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Trump's fundraising efforts take a sketchy turn with bogus claim

While asking for money, Trump told prospective donors he'd vetoed the economic relief bill. That plainly wasn't true. It got me thinking: can he do that?
Image: Woman takes money out of her wallet
Anfisa Kameneva / Getty Images/EyeEm

As a rule, political fundraising letters are written in deliberately vague ways. Those responsible for writing these appeals are trained to be careful about giving prospective donors certain impressions, without being too explicit.

For example, when Donald Trump's political operation wanted to take advantage of interest in Georgia's U.S. Senate runoff elections, it sent out a message that said, "We MUST defend Georgia from the Dems!" The phrasing probably led contributors to believe that if they give Team Trump money, it'd benefit the Republican candidates in next week's races.

But we know that's not the case -- the president's operation has used Georgia for fundraising, without actually directing any money to the state -- and if you read the specific wording of the appeal, it relied solely on suggestions. There are no literal lies, only misleading insinuations.

This made it all the more notable last week when Team Trump sent a fundraising pitch that included a demonstrably false claim. The Wall Street Journal noted what the president's operation did after he denounced the bipartisan economic relief package that passed Congress.

The president's campaign began fundraising off of Mr. Trump's opposition to the coronavirus relief package. On Wednesday, the campaign sent out a fundraising email in Mr. Trump's name. "I need you to know that I will ALWAYS FIGHT for you. I will NEVER accept a bad deal, which is why I have sent the Covid Relief Bill BACK to Congress," the fundraising email said.

The timeline unfolded quickly: Congress approved the relief package on Monday; Trump denounced it as a "disgrace" on Tuesday; and the president's political operation told donors that Trump "sent the Covid Relief Bill BACK to Congress" on Wednesday.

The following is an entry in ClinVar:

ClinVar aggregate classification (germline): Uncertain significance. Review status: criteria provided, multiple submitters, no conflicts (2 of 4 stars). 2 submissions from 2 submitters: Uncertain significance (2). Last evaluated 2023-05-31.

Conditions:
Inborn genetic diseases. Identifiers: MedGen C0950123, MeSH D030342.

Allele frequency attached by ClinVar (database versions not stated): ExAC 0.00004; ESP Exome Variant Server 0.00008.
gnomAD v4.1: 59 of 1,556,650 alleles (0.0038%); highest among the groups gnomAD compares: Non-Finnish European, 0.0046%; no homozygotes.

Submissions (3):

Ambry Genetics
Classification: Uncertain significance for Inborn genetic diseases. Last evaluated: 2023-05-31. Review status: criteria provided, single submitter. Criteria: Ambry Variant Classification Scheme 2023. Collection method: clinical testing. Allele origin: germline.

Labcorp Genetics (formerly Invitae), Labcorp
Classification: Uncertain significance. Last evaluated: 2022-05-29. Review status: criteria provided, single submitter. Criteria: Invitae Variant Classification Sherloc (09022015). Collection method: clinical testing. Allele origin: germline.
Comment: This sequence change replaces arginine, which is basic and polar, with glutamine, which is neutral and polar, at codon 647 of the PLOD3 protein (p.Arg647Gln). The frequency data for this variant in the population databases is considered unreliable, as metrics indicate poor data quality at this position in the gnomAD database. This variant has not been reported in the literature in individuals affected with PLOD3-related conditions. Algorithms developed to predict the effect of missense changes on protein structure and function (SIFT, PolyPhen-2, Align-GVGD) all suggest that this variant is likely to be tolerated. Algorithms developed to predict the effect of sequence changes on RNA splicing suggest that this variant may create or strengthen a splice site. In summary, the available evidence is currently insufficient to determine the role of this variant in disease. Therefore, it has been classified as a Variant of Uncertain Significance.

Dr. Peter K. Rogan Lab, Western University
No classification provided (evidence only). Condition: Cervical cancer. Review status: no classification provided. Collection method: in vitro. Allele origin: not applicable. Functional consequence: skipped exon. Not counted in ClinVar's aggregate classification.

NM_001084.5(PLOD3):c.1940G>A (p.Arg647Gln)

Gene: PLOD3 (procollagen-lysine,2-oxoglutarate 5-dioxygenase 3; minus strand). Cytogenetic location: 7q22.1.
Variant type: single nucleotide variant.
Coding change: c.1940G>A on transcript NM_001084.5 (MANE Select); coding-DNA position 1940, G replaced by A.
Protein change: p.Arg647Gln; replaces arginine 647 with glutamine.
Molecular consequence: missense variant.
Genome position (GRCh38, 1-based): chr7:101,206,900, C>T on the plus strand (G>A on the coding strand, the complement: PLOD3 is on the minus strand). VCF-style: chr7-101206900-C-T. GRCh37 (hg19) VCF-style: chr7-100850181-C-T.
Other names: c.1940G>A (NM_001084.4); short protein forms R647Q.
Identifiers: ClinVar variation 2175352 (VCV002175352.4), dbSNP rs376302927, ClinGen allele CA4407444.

Except, of course, that wasn't true. The president hadn't sent the bill back, and four days after the fundraising appeal reached donors, Trump actually signed the measure into law.

But donors saw the opposite message. "This bill is a DISGRACE," the president's written fundraising letter read. "It's called the Covid Relief Bill, but it has almost nothing to do with Covid, and it provides minimal relief for the American People.... I'm calling on my most fierce and loyal supporters to take action and STAND WITH ME in DEMANDING Congress rework this bill. Can I count on your support?" The text is accompanied by a series of links in which unsuspecting Republicans could show their "support" for Trump by sending him their money.

The usual caution in appeals, relying on vague and misleading impressions, was cast aside. Team Trump straight up sent out an appeal for money based on demonstrably false claims.

And that got me thinking: can they do that? Can a president ask for cash while lying?

I reached out to some experts to help clarify matters. Adav Noti, a senior director at the Campaign Legal Center, explained, "The laws and rules that protect political donors from misleading fundraising are quite weak. It's illegal to defraud donors by claiming you're raising money for political purposes when you're actually keeping the money – people have gone to prison for that. But it's generally not illegal for a politician to raise money around a position that differs from the position they take on actual legislation. Every once in a while a donor tries to sue to get their money back based on a politician not keeping fundraising promises, but those suits basically never succeed."

Paul S. Ryan, the vice president of policy and litigation at Common Cause, came to the same conclusion, telling me, "Federal campaign finance law has only minimal 'truth in advertising' requirements."

But Ryan added that the Justice Department "has in recent years begun prosecuting so-called 'scam PACs' for violations of criminal wire- and mail-fraud statutes based on representations made in political fundraising solicitations.... It's certainly possible that the DOJ could investigate President Trump for fraudulent political fundraising in the new year."

The Campaign Legal Center's Noti was thinking along similar lines, explaining, "The President's statements about the COVID bill aren't even the most misleading part of the fundraising. What's truly hoodwinking donors is that most of the money is going to the President's new 'leadership PAC,' which is essentially a slush fund that can be used for his own and his family's personal expenses. That fact is buried in the fine print on the donation page, and it's certainly not what the donors think they are funding."

In recent weeks, Trump has faced accusations that his "Save America" political action committee may be approaching "scam PAC" status, raising money that could end up in the outgoing president's pocket. Last week's appeal from Team Trump makes matters just a bit worse.